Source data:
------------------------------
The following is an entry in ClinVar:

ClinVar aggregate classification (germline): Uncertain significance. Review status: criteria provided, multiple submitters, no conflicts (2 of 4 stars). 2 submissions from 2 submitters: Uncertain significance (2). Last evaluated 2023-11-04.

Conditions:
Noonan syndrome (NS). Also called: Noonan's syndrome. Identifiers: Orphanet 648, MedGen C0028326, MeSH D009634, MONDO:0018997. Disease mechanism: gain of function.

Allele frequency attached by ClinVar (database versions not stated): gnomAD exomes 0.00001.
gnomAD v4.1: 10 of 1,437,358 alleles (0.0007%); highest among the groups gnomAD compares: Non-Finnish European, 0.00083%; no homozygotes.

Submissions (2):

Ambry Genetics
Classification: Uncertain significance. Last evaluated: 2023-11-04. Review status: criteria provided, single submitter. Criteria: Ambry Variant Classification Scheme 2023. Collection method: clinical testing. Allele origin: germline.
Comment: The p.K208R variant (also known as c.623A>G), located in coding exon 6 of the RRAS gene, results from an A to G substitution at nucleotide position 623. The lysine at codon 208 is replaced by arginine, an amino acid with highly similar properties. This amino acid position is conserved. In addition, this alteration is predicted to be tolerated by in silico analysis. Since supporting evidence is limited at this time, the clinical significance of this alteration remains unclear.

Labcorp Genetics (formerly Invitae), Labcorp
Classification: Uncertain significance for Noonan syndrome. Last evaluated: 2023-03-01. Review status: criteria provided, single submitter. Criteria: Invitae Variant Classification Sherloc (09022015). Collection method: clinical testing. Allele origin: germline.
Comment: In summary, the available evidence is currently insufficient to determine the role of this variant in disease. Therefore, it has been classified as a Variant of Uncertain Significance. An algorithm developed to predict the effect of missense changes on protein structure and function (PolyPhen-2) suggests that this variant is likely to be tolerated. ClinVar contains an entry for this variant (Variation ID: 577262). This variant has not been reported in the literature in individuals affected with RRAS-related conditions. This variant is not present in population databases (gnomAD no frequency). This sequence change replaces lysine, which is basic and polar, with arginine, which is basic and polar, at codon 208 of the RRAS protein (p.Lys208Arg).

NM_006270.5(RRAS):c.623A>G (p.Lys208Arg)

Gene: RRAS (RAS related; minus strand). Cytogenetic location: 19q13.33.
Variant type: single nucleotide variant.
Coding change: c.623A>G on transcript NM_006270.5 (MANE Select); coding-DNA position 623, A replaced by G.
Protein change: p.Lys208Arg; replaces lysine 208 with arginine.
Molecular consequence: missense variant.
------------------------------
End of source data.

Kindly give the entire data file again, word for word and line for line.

The following is an entry in ClinVar:

ClinVar aggregate classification (germline): Uncertain significance. Review status: criteria provided, multiple submitters, no conflicts (2 of 4 stars). 2 submissions from 2 submitters: Uncertain significance (2). Last evaluated 2023-11-04.

Conditions:
Noonan syndrome (NS). Also called: Noonan's syndrome. Identifiers: Orphanet 648, MedGen C0028326, MeSH D009634, MONDO:0018997. Disease mechanism: gain of function.

Allele frequency attached by ClinVar (database versions not stated): gnomAD exomes 0.00001.
gnomAD v4.1: 10 of 1,437,358 alleles (0.0007%); highest among the groups gnomAD compares: Non-Finnish European, 0.00083%; no homozygotes.

Submissions (2):

Ambry Genetics
Classification: Uncertain significance. Last evaluated: 2023-11-04. Review status: criteria provided, single submitter. Criteria: Ambry Variant Classification Scheme 2023. Collection method: clinical testing. Allele origin: germline.
Comment: The p.K208R variant (also known as c.623A>G), located in coding exon 6 of the RRAS gene, results from an A to G substitution at nucleotide position 623. The lysine at codon 208 is replaced by arginine, an amino acid with highly similar properties. This amino acid position is conserved. In addition, this alteration is predicted to be tolerated by in silico analysis. Since supporting evidence is limited at this time, the clinical significance of this alteration remains unclear.

Labcorp Genetics (formerly Invitae), Labcorp
Classification: Uncertain significance for Noonan syndrome. Last evaluated: 2023-03-01. Review status: criteria provided, single submitter. Criteria: Invitae Variant Classification Sherloc (09022015). Collection method: clinical testing. Allele origin: germline.
Comment: In summary, the available evidence is currently insufficient to determine the role of this variant in disease. Therefore, it has been classified as a Variant of Uncertain Significance. An algorithm developed to predict the effect of missense changes on protein structure and function (PolyPhen-2) suggests that this variant is likely to be tolerated. ClinVar contains an entry for this variant (Variation ID: 577262). This variant has not been reported in the literature in individuals affected with RRAS-related conditions. This variant is not present in population databases (gnomAD no frequency). This sequence change replaces lysine, which is basic and polar, with arginine, which is basic and polar, at codon 208 of the RRAS protein (p.Lys208Arg).

NM_006270.5(RRAS):c.623A>G (p.Lys208Arg)

Gene: RRAS (RAS related; minus strand). Cytogenetic location: 19q13.33.
Variant type: single nucleotide variant.
Coding change: c.623A>G on transcript NM_006270.5 (MANE Select); coding-DNA position 623, A replaced by G.
Protein change: p.Lys208Arg; replaces lysine 208 with arginine.
Molecular consequence: missense variant.